Wetlands mitigate the impacts of drought by absorbing and retaining excess water during wet periods and returning it to the water table during dry periods. Even though 65% of the wetlands once found within the Coeur d’Alene Indian Reservation have been lost, the cultural, ecological, and spiritual importance of wetland functions remain sacred to the Coeur d’Alene people.
In order to build Tribal capacity around drought resilience, the project team will integrate Tribal knowledge and wetland science through six restoration projects. The resulting restored wetlands will increase the capacity of wetlands to mitigate drought; provide habitat for culturally important plants, fish, and wildlife; and enhance cultural services. We will also implement a “Wetlands to Combat Drought Monitoring Program” to evaluate how wetlands help lessen the effects of drought over time.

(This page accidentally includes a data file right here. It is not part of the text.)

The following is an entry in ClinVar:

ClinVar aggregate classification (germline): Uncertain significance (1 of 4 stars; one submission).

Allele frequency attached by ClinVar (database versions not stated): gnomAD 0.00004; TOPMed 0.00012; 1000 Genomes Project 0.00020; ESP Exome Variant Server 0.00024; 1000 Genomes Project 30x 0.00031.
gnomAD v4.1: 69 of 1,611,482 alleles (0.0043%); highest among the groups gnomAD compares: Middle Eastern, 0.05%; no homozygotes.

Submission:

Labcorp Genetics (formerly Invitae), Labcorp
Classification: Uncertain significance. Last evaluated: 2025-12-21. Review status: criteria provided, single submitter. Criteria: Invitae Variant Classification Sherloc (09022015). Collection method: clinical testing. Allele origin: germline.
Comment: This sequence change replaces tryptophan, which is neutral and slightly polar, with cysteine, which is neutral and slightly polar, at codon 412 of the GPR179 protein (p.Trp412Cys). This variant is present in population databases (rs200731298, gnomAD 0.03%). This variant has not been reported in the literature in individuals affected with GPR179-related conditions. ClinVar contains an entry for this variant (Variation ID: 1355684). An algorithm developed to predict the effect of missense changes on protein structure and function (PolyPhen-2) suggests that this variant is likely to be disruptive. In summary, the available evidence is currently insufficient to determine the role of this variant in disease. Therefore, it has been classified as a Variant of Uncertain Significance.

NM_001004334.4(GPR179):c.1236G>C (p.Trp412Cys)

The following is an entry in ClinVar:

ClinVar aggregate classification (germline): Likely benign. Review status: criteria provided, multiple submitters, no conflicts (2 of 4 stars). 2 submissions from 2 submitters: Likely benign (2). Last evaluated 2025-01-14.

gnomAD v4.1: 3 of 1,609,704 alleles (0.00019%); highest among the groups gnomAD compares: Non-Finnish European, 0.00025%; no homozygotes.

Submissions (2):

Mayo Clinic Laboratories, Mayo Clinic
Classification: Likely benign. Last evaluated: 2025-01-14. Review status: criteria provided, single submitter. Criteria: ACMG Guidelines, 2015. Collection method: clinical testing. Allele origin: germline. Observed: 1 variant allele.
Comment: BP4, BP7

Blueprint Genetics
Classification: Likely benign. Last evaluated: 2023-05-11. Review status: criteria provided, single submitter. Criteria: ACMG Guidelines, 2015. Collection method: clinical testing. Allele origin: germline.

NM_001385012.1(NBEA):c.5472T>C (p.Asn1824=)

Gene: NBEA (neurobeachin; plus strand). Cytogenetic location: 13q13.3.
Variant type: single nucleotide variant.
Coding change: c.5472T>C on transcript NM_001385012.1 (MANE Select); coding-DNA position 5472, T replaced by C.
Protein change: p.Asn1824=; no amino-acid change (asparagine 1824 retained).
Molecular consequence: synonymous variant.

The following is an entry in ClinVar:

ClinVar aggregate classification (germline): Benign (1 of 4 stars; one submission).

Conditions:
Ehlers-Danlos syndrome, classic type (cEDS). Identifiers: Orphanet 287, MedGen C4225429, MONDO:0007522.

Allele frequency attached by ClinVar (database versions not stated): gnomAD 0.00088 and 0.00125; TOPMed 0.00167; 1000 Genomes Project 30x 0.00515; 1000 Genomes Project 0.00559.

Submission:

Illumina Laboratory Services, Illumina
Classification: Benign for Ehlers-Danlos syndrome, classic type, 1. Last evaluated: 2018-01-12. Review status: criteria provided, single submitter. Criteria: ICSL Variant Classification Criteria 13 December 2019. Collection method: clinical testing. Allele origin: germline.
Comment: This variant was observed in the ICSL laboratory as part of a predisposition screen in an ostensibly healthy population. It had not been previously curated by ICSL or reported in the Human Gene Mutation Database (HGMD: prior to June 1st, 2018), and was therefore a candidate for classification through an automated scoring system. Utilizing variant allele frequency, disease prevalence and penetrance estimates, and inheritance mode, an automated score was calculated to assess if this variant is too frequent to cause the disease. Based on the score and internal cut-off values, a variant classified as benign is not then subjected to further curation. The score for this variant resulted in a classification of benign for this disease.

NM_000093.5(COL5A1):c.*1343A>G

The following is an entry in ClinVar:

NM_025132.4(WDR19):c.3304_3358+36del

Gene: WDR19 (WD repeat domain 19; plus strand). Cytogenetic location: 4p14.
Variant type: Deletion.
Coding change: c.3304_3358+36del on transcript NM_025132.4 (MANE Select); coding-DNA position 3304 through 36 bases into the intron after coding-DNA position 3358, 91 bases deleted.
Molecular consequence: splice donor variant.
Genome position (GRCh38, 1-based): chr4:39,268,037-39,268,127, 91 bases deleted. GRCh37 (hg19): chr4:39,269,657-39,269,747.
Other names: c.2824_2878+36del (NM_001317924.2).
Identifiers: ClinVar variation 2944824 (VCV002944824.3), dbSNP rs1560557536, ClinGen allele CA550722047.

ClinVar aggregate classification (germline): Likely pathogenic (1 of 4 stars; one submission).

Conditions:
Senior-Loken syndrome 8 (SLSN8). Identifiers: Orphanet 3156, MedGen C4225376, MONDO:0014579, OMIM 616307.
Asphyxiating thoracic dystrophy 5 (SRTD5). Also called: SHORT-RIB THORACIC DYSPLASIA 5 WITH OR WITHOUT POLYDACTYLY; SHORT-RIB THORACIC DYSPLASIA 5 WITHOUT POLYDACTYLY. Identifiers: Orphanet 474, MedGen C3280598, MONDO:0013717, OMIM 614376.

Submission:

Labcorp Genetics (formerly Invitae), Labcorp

This research was funded by NIDIS through the FY 2022 Coping with Drought Competition – Building Tribal Drought Resilience. For more information, please contact Britt Parker (firstname.lastname@example.org) and Crystal Stiles (email@example.com).